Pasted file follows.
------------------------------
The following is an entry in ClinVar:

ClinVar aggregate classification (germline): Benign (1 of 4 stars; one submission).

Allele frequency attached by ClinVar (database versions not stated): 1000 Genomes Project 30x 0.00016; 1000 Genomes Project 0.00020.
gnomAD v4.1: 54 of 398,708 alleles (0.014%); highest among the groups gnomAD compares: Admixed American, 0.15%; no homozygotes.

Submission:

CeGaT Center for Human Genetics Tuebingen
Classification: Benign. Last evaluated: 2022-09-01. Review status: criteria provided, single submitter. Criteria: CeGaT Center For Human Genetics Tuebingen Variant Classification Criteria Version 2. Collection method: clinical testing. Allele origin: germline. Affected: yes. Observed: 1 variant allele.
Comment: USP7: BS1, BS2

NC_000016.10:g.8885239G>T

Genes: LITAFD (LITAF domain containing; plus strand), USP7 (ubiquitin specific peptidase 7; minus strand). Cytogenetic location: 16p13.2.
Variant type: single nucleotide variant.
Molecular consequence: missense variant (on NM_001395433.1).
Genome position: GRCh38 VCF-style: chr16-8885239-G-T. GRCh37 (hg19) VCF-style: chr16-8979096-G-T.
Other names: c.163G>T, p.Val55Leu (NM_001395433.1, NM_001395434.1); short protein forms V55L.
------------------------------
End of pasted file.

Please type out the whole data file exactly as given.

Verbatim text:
The following is an entry in ClinVar:

ClinVar aggregate classification (germline): Benign (1 of 4 stars; one submission).

Allele frequency attached by ClinVar (database versions not stated): 1000 Genomes Project 30x 0.00016; 1000 Genomes Project 0.00020.
gnomAD v4.1: 54 of 398,708 alleles (0.014%); highest among the groups gnomAD compares: Admixed American, 0.15%; no homozygotes.

Submission:

CeGaT Center for Human Genetics Tuebingen
Classification: Benign. Last evaluated: 2022-09-01. Review status: criteria provided, single submitter. Criteria: CeGaT Center For Human Genetics Tuebingen Variant Classification Criteria Version 2. Collection method: clinical testing. Allele origin: germline. Affected: yes. Observed: 1 variant allele.
Comment: USP7: BS1, BS2

NC_000016.10:g.8885239G>T

Genes: LITAFD (LITAF domain containing; plus strand), USP7 (ubiquitin specific peptidase 7; minus strand). Cytogenetic location: 16p13.2.
Variant type: single nucleotide variant.
Molecular consequence: missense variant (on NM_001395433.1).
Genome position: GRCh38 VCF-style: chr16-8885239-G-T. GRCh37 (hg19) VCF-style: chr16-8979096-G-T.
Other names: c.163G>T, p.Val55Leu (NM_001395433.1, NM_001395434.1); short protein forms V55L.